Font Size

100% 150% 200%

Background Colour

Default Contrast
Close Reset

All our staffed properties, sites and offices, including the HES Archives and Library, are currently closed, but we’re working on plans to gradually reopen. In the meantime, you can access our services online. Find out more.

Scheduled Website Maintenance 14/07/20 00:00 – 04:00GMT – There will be periods of time during this window when this website will be unavailable.

Dunglass, Old Bridge

Road Bridge (Period Unassigned)

Site Name Dunglass, Old Bridge

Classification Road Bridge (Period Unassigned)

Alternative Name(s) Dunglass Burn; Dunglass Dean; Dunglass Bridge

Canmore ID 58878

Site Number NT77SE 37

NGR NT 77212 72322

Datum OSGB36 - NGR


Ordnance Survey licence number 100057073. All rights reserved.
Canmore Disclaimer. © Copyright and database right 2020.

Toggle Aerial | View on large map

Digital Images

Administrative Areas

  • Council Scottish Borders, The
  • Parish Cockburnspath
  • Former Region Borders
  • Former District Berwickshire
  • Former County Berwickshire

Archaeology Notes

NT77SE 37 77213 72321

(NT 7721 7231) Dunglass Old Bridge (NAT)

OS 6" map (1971)

See also NT77SE 43, NT77SE 44, NT77SE 45, NT77SE 114.

This bridge, across the steep-sided chasm containing the Dunglass Burn, appears as a wedge of masonry pierced by a single lofty, semi-circular arch. It originally dipped to a hollow in the centre but has now been levelled up; its length along the carriageway is 218ft [66.5m] and its breadth varies from 37 1/2 ft [11.4m] to 15ft [4.6m] within the parapets, which average about 1ft 5 ins [0.43m] in thickness and are flush with the outer faces of the bridge. The bridge has undergone much repair and patching, which have disguised its structural history, and its upstream face is much obscured by ivy; but on the downstream face there is evidence for at least three main phases of construction. To the first of these may be allotted an area of smallish yellow rubble, adjoining the archway on the left bank, and, presumably, some larger and better rubble, of pinkish colour, on the right bank. In the second phase part of the right-bank abutment and the adjoining downstream portion of the arch seems to have been reconstructed and strengthened with buttresses. The third phase is represented by construction in large, well-squared blocks, coursed and interspersed with putlog-holes, which occupies a large part of the face on the left bank, extends beyond the haunch of the arch, and overrides the rubble-work. This portion of the face is supported by two buttresses, themselves patched. The top of a subsidiary arch, now largely earthed up and encroached on by a modern wall and a penstock, is visible near the base of the upstream face. This was probably designed to accommodate a mill-lade (Dunglass Mill is or record in 1648). The first construction is likely to have been early in the 17th century, possibly before the visit of the Commissioners in 1617; the reconstruction and buttressing probably dates to about 1648, and the second major repair may be confidently dated to 1794.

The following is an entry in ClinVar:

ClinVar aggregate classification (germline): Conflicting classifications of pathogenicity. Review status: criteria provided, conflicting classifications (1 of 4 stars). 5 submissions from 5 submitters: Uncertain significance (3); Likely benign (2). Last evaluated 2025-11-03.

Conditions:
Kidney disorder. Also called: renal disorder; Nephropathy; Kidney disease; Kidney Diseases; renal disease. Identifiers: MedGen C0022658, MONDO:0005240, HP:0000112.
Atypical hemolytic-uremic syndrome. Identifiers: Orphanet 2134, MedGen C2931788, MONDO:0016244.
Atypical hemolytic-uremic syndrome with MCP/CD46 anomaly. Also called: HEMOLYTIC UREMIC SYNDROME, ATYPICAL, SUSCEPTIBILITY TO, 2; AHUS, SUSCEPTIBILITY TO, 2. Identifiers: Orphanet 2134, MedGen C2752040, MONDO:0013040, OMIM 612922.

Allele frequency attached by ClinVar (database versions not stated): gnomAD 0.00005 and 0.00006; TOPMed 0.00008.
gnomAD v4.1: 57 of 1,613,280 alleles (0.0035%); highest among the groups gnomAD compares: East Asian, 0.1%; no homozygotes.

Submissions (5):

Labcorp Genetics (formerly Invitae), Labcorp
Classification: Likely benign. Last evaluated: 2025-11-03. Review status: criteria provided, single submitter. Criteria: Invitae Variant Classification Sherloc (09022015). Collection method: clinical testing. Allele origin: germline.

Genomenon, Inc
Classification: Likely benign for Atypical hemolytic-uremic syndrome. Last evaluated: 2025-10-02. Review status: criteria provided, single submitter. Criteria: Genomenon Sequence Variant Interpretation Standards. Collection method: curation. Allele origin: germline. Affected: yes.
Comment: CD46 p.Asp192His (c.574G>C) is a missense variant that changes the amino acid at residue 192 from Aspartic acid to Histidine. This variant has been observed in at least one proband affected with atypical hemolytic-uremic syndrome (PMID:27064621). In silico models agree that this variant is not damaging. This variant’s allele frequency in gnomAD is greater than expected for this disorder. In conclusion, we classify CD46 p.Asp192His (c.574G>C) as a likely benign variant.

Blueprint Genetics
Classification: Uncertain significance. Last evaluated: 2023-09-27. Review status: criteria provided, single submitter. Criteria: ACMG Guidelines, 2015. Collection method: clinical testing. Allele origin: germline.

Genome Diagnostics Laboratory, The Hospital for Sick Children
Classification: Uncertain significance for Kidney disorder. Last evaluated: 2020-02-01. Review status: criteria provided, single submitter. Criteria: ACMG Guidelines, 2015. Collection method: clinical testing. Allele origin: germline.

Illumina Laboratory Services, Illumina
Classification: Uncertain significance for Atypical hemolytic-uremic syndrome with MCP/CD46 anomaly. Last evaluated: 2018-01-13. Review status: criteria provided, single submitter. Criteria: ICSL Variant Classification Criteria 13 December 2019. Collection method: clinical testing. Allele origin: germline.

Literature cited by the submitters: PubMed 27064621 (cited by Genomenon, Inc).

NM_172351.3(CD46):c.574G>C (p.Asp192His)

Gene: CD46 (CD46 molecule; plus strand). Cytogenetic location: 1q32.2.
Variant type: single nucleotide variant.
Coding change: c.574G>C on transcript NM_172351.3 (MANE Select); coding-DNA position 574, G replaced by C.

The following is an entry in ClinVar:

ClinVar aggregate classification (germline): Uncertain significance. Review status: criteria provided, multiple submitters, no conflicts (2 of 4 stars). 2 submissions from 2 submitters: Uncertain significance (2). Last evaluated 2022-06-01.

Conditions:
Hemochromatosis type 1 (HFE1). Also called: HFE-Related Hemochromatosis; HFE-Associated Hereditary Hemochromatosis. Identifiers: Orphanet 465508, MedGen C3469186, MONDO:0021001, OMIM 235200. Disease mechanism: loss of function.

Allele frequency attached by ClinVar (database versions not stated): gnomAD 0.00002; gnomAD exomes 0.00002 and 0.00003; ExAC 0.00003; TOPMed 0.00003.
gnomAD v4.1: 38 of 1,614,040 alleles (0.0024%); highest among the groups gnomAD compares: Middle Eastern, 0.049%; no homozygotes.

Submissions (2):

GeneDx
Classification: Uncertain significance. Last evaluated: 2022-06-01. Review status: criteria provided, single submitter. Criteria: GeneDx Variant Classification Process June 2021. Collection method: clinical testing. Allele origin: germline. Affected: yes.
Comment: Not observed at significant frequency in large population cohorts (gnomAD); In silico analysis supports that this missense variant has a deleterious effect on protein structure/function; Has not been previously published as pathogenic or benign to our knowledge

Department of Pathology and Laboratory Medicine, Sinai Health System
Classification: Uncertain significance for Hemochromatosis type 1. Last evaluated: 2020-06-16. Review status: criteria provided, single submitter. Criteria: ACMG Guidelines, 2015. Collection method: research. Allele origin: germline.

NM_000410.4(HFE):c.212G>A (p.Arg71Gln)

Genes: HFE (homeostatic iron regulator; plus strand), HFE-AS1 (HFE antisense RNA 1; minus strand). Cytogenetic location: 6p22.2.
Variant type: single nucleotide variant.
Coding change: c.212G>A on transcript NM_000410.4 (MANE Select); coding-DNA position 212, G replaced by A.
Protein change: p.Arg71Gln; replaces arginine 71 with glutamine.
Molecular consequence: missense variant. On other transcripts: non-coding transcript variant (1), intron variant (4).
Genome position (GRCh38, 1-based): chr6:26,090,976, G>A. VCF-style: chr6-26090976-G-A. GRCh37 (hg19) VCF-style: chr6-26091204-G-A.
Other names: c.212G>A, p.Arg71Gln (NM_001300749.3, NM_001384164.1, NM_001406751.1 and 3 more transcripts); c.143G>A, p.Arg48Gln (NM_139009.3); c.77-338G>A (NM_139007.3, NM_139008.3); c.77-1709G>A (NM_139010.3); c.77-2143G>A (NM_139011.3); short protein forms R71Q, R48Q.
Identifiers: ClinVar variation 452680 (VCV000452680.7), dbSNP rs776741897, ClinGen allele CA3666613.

A Graham 1965.

This bridge carries what was apparently the line of the earliest-known predecessor to the A1 public road over the Dunglass Burn, which flows in Dunglass Dean and here forms the boundary between the parishes of Oldhamstocks (East Lothian) and Cockburnspath (Berwickshire).

This bridge crosses the burn about 150m downstream (towards the NE) from the other four bridges (NT77SE 43, NT77SE 44, NT77SE 45, NT77SE 114 ) in the group.

Information from RCAHMS (RJCM), 25 March 1998.


Project (2007)

This project was undertaken to input site information listed in 'Civil engineering heritage: Scotland - Lowlands and Borders' by R Paxton and J Shipway, 2007.

Publication Account (2007)

This masonry bridge has the appearance of a wedge of masonry pierced by a single lofty but narrow arch over

the burn probably dating from the early-17th century, but with extensive later reconstruction. It was bypassed by through traffic when the New Bridge was opened in 1798.

R Paxton and S Shipway 2007

Reproduce from 'Civil Engineering heritage: Scotland - Lowlands and Borders' with kind permission of Thomas Telford Publishers.

Sbc Note

Visibility: Standing structure or monument.

Information from Scottish Borders Council


MyCanmore Image Contributions

Contribute an Image

MyCanmore Text Contributions